‘I cannot cope with this’: Covid Inquiry messages show cab sec’s despair at policy flip-flops

Simon Case WhatsApps say government “looks like a terrible, tragic joke” and PM’s partner “is real person in charge”
Simon Case gives evidence to the Public Administration and Constitutional Affairs Committee in October 2020 Photo: Parliament TV

By Jim Dunton

13 Oct 2023

WhatsApp messages between cabinet secretary Simon Case and senior No.10 advisers have shone new light on frustrations within Downing Street in the autumn of 2020, when Coronavirus infections began to rise for a second time.

Documents presented to the Covid Inquiry on Friday showed Case seemingly in despair in conversations with then director of communications at Downing Street, Lee Cain, and Dominic Cummings, who was chief adviser to prime minister Boris Johnson.

One exchange from October 2020, shortly after Case assumed the role of cabinet secretary, shows the UK’s most senior civil servant venting frustration following a conversation with then health-secretary Matt Hancock about plans for new regional Covid restrictions.

“I’m not sure I can cope with today. Might just go home,” Case writes. “Matt has just called, having spoken to PM. According to Matt (so aim off, obvs) PM has asked Matt to work up regional circuit breakers for the North (as per Northern Ireland) today – and to bring recommendations. I am going to scream.”

The messages go on to suggest that the change of policy is down to the influence of Johnson’s partner Carrie Symonds, now Carrie Johnson.

Case writes: “I was always told that Dom was the secret PM. How wrong they are. I look forward to telling select committee – ‘Oh, fuck no, don’t worry about Dom. The real person in charge is Carrie’.”

Cummings responds: “So true.”

Cain writes: “I know. Also, she doesn’t know wtf she is talking about either. Jesus.”

“We look like a terrible, tragic joke”

Case’s contribution to the conversation, screenshots of which were contained in a submission to the inquiry from Cummings, laments the reputational damage of the policy change.

“This gov’t doesn’t have the credibility needed to be imposing stuff within only days of deciding not too [sic],” the cabinet secretary wrote.

“We look like a terrible, tragic joke. If we were going hard, that decision was needed weeks ago. I cannot cope with this.”

Cain posted a shopping trolley emoji in response – a reference to Johnson’s reputation for indecision and unexpected changes of direction.

An earlier WhatsApp discussion between Case, Cummings and Cain was also presented at Friday’s inquiry session.

It related to discussions about September 2020’s introduction of the “rule of six”, which was designed to limit the size of social gatherings in a bid to stem the resurgent spread of Covid.

The exchange showed Cummings and Cain making disparaging comments about ministers and Case – who was about to take up post as cabinet secretary at the time – agreeing with them.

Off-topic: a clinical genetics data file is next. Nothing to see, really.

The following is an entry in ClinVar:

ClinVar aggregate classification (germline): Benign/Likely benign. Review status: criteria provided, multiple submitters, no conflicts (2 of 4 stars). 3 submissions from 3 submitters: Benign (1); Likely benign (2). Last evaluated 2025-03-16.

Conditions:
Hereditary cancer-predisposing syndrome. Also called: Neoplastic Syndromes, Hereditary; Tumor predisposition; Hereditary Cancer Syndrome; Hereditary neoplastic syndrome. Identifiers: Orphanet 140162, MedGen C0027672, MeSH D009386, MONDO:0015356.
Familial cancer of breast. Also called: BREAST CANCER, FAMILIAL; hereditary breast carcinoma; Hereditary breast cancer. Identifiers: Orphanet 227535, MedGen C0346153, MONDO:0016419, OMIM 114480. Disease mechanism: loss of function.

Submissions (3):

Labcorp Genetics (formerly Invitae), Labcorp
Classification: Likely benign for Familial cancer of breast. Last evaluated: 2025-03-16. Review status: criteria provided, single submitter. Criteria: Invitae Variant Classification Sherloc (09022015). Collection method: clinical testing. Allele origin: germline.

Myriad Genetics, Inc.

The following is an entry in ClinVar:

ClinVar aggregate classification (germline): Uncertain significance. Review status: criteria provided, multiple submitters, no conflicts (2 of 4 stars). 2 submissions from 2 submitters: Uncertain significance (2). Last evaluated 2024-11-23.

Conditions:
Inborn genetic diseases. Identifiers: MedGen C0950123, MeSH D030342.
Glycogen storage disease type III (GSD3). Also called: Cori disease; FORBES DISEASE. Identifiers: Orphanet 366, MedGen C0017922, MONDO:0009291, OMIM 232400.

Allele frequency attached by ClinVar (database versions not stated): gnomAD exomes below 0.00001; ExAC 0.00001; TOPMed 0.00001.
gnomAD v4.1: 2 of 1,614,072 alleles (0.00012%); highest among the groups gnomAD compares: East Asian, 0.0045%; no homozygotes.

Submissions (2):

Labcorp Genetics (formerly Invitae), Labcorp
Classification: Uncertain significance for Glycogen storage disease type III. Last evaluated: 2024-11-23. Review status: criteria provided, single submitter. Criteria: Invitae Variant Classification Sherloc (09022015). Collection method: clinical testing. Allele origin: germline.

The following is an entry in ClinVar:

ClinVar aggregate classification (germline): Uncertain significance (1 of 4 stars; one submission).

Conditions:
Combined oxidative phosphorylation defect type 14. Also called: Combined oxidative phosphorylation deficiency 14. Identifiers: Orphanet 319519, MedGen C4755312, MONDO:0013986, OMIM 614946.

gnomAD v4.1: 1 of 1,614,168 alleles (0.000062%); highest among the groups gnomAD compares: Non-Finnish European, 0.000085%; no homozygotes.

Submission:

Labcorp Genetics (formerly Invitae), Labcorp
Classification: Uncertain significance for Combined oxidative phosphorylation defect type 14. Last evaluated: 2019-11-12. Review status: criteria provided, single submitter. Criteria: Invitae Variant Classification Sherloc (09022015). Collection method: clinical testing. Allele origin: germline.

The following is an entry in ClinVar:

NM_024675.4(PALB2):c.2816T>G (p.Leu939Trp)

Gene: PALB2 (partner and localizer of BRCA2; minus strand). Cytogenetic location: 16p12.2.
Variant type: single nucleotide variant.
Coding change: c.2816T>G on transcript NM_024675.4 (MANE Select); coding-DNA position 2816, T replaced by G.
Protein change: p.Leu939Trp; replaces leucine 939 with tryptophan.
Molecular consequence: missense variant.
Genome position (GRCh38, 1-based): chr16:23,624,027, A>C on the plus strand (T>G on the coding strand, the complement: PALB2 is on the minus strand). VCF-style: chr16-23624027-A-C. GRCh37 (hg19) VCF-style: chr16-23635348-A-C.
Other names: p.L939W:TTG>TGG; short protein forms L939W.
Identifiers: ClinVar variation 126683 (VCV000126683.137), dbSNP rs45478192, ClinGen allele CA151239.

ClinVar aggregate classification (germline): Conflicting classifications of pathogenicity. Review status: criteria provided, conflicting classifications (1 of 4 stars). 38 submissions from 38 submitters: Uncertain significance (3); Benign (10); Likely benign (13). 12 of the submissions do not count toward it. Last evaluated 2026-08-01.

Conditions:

Cummings complained of “moronic” discussions with ministers who were unable to “understand priorities” and did not understand what they were talking about for most of a meeting on 8 September that had just finished when the exchange took place.

Case responded: “Quite”. Cain said the situation was “embarrassing”.

Cummings predicted Johnson would have changed tack completely by the weekend – which was four days away –  and would have declared the rule of six “untenable” and a “total disaster” and begun calling for everyone to get back to work.

Two days later the conversation resumed with Cummings noting Johnson was in “full shopping trolley mode” and that the turnaround had taken even less time than anticipated.

Case wrote: “Spectacular today – we want to open up the economy ASAP, forget the bloody virus”.

Cain and Cummings both made disparaging comments about Hancock. Cain called him a “joker” who “has got to go”.

Cummings responded: “Yup. And liar.”  

Institute for Government programme director Alex Thomas was the first witness at Friday’s inquiry hearing and was questioned about the September 2020 exchange.

Inquiry lead counsel Hugo Keith KC asked Thomas – who is a former senior civil servant – how much it mattered that ministers appeared to have been held in such low regard by civil servants and political advisers.

Thomas said it was “regrettable” but pointed out that Cummings and Cain were responsible for the “least temperate” language in the exchange, not the cabinet secretary. Nevertheless he noted that the picture the exchanges painted of the quality of political leadership in Downing Street was particularly problematic.

“What it clearly speaks to is an environment among the prime minister’s closest and most senior advisers where they had – privately at least – entirely lost confidence in his ability to take consistent decisions,” Thomas said. “I think that’s the most regrettable thing.”

The inquiry continues.

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